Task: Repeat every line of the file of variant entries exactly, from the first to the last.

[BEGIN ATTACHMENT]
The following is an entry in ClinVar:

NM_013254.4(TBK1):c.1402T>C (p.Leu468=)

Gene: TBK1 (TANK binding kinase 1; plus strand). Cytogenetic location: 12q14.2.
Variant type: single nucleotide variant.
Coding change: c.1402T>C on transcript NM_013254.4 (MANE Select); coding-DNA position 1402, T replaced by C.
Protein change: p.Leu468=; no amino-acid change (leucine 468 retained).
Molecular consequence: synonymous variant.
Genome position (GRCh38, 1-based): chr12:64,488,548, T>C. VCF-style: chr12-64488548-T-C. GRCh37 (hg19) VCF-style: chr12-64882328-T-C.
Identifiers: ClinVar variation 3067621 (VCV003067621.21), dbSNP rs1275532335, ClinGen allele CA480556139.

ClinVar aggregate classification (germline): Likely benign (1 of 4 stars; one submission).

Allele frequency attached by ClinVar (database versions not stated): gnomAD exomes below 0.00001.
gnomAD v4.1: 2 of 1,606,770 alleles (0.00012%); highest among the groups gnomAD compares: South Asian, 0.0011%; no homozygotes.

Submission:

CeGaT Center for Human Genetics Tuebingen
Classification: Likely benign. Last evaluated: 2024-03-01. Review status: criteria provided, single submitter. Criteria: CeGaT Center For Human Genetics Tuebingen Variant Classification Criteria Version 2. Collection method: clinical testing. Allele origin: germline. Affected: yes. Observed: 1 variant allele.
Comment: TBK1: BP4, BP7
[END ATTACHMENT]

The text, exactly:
The following is an entry in ClinVar:

NM_013254.4(TBK1):c.1402T>C (p.Leu468=)

Gene: TBK1 (TANK binding kinase 1; plus strand). Cytogenetic location: 12q14.2.
Variant type: single nucleotide variant.
Coding change: c.1402T>C on transcript NM_013254.4 (MANE Select); coding-DNA position 1402, T replaced by C.
Protein change: p.Leu468=; no amino-acid change (leucine 468 retained).
Molecular consequence: synonymous variant.
Genome position (GRCh38, 1-based): chr12:64,488,548, T>C. VCF-style: chr12-64488548-T-C. GRCh37 (hg19) VCF-style: chr12-64882328-T-C.
Identifiers: ClinVar variation 3067621 (VCV003067621.21), dbSNP rs1275532335, ClinGen allele CA480556139.

ClinVar aggregate classification (germline): Likely benign (1 of 4 stars; one submission).

Allele frequency attached by ClinVar (database versions not stated): gnomAD exomes below 0.00001.
gnomAD v4.1: 2 of 1,606,770 alleles (0.00012%); highest among the groups gnomAD compares: South Asian, 0.0011%; no homozygotes.

Submission:

CeGaT Center for Human Genetics Tuebingen
Classification: Likely benign. Last evaluated: 2024-03-01. Review status: criteria provided, single submitter. Criteria: CeGaT Center For Human Genetics Tuebingen Variant Classification Criteria Version 2. Collection method: clinical testing. Allele origin: germline. Affected: yes. Observed: 1 variant allele.
Comment: TBK1: BP4, BP7